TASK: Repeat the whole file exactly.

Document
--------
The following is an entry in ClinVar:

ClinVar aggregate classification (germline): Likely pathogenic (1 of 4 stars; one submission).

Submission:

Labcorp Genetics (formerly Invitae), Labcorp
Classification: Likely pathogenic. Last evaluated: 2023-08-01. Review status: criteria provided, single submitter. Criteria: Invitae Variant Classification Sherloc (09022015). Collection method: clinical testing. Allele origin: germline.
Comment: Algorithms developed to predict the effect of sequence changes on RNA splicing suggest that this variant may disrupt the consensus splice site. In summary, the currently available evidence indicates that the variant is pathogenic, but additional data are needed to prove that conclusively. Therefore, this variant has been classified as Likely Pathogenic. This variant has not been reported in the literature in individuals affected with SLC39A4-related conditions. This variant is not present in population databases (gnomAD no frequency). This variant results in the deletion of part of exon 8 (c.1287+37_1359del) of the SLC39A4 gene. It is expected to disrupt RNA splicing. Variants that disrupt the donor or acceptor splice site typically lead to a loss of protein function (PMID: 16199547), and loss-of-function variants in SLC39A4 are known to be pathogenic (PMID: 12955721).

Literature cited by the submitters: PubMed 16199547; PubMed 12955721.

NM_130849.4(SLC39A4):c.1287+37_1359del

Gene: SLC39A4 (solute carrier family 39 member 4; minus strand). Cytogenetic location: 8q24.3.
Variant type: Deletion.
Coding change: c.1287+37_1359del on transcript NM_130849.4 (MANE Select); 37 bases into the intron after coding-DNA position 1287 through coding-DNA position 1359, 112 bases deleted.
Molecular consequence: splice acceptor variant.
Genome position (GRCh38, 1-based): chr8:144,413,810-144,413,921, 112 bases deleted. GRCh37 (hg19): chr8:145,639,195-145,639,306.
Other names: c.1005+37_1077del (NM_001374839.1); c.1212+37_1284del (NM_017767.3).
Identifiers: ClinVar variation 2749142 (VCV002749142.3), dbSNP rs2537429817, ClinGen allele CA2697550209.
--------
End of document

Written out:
The following is an entry in ClinVar:

ClinVar aggregate classification (germline): Likely pathogenic (1 of 4 stars; one submission).

Submission:

Labcorp Genetics (formerly Invitae), Labcorp
Classification: Likely pathogenic. Last evaluated: 2023-08-01. Review status: criteria provided, single submitter. Criteria: Invitae Variant Classification Sherloc (09022015). Collection method: clinical testing. Allele origin: germline.
Comment: Algorithms developed to predict the effect of sequence changes on RNA splicing suggest that this variant may disrupt the consensus splice site. In summary, the currently available evidence indicates that the variant is pathogenic, but additional data are needed to prove that conclusively. Therefore, this variant has been classified as Likely Pathogenic. This variant has not been reported in the literature in individuals affected with SLC39A4-related conditions. This variant is not present in population databases (gnomAD no frequency). This variant results in the deletion of part of exon 8 (c.1287+37_1359del) of the SLC39A4 gene. It is expected to disrupt RNA splicing. Variants that disrupt the donor or acceptor splice site typically lead to a loss of protein function (PMID: 16199547), and loss-of-function variants in SLC39A4 are known to be pathogenic (PMID: 12955721).

Literature cited by the submitters: PubMed 16199547; PubMed 12955721.

NM_130849.4(SLC39A4):c.1287+37_1359del

Gene: SLC39A4 (solute carrier family 39 member 4; minus strand). Cytogenetic location: 8q24.3.
Variant type: Deletion.
Coding change: c.1287+37_1359del on transcript NM_130849.4 (MANE Select); 37 bases into the intron after coding-DNA position 1287 through coding-DNA position 1359, 112 bases deleted.
Molecular consequence: splice acceptor variant.
Genome position (GRCh38, 1-based): chr8:144,413,810-144,413,921, 112 bases deleted. GRCh37 (hg19): chr8:145,639,195-145,639,306.
Other names: c.1005+37_1077del (NM_001374839.1); c.1212+37_1284del (NM_017767.3).
Identifiers: ClinVar variation 2749142 (VCV002749142.3), dbSNP rs2537429817, ClinGen allele CA2697550209.